Your credit score has a critical impact on your housing options, and healthy credit is essential to buying a home or renting one. "An important step to finding a home, whether you're renting or buying, is ensuring that you have a good credit history," says Frank Keating, president and CEO of the American Bankers Association (ABA). "A strong credit score can open doors to better homes and lower mortgage rates."
To build a good credit history, the ABA recommends adopting these habits.
1. Request a copy of your credit report–and make sure it is correct. Your credit report illustrates your credit performance, and it needs to be accurate so that you can apply for other loans, such as a mortgage. Everyone is entitled to receive a free copy of his or her credit report annually from each of the three credit reporting agencies, but you must go through the Federal Trade Commission's website at https://ift.tt/o2j1vQ or call 1-877-322-82281-877-322-8228 FREE
. Note that you may have to pay for the numerical score itself.
2. Set up automatic bill pay. Payment history makes up 32 percent of your VantageScore credit score and 35 percent of your FICO credit score. The more you pay your bills on time, the better your score. Avoid missed payments by setting as many of your bills to automatic pay as possible.
3. Keep balances low on credit cards and 'revolving credit.' Racking up big balances can hurt your scores, regardless of whether you pay your bills in full each month. You often can increase your scores by limiting your charges to 30 percent or less of a card's limit.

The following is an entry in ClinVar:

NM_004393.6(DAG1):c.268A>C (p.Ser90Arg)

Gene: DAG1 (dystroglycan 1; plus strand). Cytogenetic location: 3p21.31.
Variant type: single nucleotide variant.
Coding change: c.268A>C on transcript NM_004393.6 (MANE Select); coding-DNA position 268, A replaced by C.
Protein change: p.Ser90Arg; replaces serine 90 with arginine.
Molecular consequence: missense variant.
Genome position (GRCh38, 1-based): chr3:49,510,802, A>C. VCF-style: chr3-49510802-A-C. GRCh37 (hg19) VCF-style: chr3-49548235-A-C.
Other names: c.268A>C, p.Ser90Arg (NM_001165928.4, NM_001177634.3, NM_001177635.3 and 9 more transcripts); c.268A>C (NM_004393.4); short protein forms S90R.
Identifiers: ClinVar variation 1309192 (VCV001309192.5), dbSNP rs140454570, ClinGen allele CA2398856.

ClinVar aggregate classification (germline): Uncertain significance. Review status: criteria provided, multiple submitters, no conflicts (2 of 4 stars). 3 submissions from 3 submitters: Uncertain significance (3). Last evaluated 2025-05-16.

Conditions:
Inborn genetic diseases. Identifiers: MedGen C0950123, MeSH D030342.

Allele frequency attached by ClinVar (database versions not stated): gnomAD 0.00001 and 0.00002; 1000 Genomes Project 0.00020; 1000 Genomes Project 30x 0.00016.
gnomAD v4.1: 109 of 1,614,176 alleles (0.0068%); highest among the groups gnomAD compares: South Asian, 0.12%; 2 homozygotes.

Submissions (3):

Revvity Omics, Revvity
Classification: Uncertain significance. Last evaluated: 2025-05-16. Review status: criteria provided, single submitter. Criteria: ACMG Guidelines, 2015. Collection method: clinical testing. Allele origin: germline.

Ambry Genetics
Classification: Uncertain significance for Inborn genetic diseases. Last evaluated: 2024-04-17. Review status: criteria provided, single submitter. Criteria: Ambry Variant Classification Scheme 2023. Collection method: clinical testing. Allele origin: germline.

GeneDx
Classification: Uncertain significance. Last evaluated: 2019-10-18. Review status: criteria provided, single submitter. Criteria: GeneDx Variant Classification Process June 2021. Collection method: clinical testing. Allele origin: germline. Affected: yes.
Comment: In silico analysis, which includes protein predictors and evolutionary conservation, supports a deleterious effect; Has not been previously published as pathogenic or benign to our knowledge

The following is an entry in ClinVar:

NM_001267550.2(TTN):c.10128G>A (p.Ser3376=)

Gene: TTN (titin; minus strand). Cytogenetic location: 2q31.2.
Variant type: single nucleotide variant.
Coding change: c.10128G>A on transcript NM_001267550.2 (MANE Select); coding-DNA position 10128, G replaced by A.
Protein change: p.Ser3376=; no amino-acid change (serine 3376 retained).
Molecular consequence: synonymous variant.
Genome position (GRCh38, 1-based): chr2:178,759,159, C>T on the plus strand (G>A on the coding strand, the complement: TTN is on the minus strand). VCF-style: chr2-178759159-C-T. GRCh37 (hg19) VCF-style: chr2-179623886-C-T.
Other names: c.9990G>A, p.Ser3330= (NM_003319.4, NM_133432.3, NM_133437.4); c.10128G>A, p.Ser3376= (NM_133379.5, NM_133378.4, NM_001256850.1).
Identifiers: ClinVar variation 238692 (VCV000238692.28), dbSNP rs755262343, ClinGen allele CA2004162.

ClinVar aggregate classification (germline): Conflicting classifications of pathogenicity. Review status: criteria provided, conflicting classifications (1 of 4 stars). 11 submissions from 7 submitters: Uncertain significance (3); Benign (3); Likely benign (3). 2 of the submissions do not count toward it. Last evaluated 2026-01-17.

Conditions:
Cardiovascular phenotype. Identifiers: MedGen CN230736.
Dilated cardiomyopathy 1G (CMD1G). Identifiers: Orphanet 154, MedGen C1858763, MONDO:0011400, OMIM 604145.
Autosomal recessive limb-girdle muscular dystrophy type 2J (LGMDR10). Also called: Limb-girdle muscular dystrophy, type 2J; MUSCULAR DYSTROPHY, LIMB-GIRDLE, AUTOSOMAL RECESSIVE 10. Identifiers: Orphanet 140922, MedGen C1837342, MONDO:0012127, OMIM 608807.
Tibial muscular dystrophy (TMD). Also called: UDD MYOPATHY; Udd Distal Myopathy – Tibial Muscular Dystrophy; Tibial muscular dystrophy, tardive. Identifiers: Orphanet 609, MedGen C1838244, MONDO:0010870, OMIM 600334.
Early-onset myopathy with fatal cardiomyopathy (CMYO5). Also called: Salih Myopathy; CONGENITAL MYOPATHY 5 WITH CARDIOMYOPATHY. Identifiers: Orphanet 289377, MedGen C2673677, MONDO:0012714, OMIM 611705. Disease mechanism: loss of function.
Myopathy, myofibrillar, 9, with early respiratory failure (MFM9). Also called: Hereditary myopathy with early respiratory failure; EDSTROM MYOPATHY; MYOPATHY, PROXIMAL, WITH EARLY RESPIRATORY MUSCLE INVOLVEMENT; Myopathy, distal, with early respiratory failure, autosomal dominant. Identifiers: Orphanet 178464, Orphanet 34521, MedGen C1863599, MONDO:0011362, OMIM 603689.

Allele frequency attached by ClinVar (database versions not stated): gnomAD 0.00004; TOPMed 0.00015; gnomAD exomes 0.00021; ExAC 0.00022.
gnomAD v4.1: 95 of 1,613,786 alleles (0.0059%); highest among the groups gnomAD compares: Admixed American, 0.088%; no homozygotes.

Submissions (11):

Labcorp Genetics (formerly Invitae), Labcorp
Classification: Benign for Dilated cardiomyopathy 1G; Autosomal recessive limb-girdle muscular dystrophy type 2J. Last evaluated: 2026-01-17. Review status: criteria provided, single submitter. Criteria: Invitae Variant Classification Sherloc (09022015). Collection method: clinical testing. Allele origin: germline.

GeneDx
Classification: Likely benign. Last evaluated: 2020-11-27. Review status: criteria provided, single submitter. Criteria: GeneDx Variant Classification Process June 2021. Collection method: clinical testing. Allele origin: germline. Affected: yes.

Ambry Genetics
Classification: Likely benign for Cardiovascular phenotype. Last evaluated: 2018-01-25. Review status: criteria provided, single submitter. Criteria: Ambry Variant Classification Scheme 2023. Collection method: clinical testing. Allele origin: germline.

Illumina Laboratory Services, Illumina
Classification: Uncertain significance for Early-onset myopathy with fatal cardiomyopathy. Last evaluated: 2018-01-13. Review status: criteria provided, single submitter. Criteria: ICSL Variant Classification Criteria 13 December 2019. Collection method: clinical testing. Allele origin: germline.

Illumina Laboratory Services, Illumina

4. Apply for and open new credit accounts only as needed. Keep this in mind the next time a retailer offers you 10 percent off if you open an account. If you need a new line of credit, don't jump at the first appealing offer; compare rates and fees offered through mail solicitation, on the Internet or at your local bank.
5. Don't close old paid off accounts. According to FICO, closing accounts can never help your score and can in fact damage it.
6. Talk to credit counselors if you're in trouble. Using legitimate, non-profit credit counseling can help you manage your debt and won't hurt your credit score. For more information on debt management, contact the National Foundation for Consumer Credit by visiting www.NFCC.org.
Published with permission from RISMedia